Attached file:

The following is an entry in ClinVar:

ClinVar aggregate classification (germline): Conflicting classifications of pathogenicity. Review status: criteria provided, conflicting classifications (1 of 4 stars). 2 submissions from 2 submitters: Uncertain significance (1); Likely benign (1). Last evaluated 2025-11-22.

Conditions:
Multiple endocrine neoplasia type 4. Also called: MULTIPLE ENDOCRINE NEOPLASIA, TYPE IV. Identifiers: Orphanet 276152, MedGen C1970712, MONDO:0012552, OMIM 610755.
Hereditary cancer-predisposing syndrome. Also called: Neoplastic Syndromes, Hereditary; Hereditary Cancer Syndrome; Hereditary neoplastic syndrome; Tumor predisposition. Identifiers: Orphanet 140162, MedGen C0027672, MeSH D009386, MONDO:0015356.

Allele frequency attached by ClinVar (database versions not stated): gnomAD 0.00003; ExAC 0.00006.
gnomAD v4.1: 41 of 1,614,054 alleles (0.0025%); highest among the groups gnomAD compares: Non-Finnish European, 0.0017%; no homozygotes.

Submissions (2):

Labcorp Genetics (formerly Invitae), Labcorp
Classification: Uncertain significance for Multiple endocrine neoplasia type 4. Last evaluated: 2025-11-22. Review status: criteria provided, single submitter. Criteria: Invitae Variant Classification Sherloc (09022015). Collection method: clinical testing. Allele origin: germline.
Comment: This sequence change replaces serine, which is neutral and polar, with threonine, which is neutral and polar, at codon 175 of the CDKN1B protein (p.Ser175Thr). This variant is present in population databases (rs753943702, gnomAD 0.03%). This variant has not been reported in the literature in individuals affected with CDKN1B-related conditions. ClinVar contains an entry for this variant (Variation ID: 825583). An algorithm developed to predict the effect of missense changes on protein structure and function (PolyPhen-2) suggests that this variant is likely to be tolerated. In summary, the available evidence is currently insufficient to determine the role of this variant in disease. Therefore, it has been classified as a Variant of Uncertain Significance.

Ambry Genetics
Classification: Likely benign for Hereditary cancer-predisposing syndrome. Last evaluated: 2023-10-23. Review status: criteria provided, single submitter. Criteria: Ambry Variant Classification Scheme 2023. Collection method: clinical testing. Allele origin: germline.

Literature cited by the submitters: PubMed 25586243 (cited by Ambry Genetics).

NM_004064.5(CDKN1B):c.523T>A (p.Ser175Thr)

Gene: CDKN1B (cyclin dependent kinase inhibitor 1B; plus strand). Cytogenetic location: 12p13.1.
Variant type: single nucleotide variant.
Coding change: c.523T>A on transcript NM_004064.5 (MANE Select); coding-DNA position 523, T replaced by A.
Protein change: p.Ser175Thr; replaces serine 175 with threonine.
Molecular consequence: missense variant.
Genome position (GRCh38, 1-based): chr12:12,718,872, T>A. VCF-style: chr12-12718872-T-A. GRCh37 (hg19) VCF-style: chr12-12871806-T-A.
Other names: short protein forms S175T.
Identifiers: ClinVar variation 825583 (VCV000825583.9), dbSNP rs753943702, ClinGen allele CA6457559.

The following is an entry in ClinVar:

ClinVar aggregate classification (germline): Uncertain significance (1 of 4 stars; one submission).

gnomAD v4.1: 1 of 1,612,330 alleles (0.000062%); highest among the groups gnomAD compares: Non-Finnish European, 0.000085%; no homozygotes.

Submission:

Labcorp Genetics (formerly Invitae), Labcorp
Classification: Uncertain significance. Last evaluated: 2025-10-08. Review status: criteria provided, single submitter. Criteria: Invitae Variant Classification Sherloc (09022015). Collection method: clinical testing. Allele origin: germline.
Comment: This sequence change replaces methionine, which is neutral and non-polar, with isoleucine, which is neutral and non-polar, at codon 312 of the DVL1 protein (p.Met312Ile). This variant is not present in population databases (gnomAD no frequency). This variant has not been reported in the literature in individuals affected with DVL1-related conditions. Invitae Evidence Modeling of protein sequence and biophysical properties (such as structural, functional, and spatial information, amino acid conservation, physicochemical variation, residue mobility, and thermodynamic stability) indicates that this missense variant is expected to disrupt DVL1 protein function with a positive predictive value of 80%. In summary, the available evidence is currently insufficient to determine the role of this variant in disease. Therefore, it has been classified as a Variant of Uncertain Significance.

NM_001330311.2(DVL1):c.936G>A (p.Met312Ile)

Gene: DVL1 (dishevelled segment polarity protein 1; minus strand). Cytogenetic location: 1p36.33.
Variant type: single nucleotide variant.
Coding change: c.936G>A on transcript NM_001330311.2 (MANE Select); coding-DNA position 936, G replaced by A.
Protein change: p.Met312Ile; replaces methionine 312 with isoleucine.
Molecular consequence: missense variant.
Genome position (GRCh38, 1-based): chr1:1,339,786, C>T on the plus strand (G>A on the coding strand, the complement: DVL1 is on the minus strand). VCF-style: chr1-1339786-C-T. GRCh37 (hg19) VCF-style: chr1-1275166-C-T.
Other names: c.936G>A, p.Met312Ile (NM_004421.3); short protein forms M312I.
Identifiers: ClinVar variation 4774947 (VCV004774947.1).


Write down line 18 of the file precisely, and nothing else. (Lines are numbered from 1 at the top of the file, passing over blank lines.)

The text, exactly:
Coding change: c.523T>A on transcript NM_004064.5 (MANE Select); coding-DNA position 523, T replaced by A.